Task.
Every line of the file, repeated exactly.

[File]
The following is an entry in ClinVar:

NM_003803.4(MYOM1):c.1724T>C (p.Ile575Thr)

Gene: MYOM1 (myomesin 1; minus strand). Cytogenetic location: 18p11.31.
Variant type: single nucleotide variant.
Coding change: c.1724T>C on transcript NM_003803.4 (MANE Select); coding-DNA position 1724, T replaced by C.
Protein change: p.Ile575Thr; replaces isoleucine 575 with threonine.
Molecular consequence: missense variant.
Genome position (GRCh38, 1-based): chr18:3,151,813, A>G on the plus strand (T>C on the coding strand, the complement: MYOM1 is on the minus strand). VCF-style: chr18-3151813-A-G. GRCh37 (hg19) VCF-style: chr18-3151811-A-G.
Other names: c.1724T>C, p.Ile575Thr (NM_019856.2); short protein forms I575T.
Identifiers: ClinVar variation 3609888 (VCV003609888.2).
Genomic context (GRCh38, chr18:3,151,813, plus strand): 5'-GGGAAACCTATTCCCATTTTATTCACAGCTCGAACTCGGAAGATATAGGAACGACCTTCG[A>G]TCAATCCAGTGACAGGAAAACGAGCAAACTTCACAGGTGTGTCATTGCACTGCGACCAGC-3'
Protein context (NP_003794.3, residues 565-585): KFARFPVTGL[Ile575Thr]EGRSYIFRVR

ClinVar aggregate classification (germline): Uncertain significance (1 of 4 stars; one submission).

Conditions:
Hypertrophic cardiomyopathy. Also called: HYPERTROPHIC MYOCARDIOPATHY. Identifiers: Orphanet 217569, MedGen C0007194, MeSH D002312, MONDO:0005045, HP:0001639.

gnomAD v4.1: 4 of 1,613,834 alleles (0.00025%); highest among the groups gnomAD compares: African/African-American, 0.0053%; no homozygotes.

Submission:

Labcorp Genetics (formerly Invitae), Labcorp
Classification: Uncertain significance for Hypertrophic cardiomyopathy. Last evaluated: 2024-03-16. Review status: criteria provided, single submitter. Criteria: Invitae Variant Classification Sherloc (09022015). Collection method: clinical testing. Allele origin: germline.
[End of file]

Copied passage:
The following is an entry in ClinVar:

NM_003803.4(MYOM1):c.1724T>C (p.Ile575Thr)

Gene: MYOM1 (myomesin 1; minus strand). Cytogenetic location: 18p11.31.
Variant type: single nucleotide variant.
Coding change: c.1724T>C on transcript NM_003803.4 (MANE Select); coding-DNA position 1724, T replaced by C.
Protein change: p.Ile575Thr; replaces isoleucine 575 with threonine.
Molecular consequence: missense variant.
Genome position (GRCh38, 1-based): chr18:3,151,813, A>G on the plus strand (T>C on the coding strand, the complement: MYOM1 is on the minus strand). VCF-style: chr18-3151813-A-G. GRCh37 (hg19) VCF-style: chr18-3151811-A-G.
Other names: c.1724T>C, p.Ile575Thr (NM_019856.2); short protein forms I575T.
Identifiers: ClinVar variation 3609888 (VCV003609888.2).
Genomic context (GRCh38, chr18:3,151,813, plus strand): 5'-GGGAAACCTATTCCCATTTTATTCACAGCTCGAACTCGGAAGATATAGGAACGACCTTCG[A>G]TCAATCCAGTGACAGGAAAACGAGCAAACTTCACAGGTGTGTCATTGCACTGCGACCAGC-3'
Protein context (NP_003794.3, residues 565-585): KFARFPVTGL[Ile575Thr]EGRSYIFRVR

ClinVar aggregate classification (germline): Uncertain significance (1 of 4 stars; one submission).

Conditions:
Hypertrophic cardiomyopathy. Also called: HYPERTROPHIC MYOCARDIOPATHY. Identifiers: Orphanet 217569, MedGen C0007194, MeSH D002312, MONDO:0005045, HP:0001639.

gnomAD v4.1: 4 of 1,613,834 alleles (0.00025%); highest among the groups gnomAD compares: African/African-American, 0.0053%; no homozygotes.

Submission:

Labcorp Genetics (formerly Invitae), Labcorp
Classification: Uncertain significance for Hypertrophic cardiomyopathy. Last evaluated: 2024-03-16. Review status: criteria provided, single submitter. Criteria: Invitae Variant Classification Sherloc (09022015). Collection method: clinical testing. Allele origin: germline.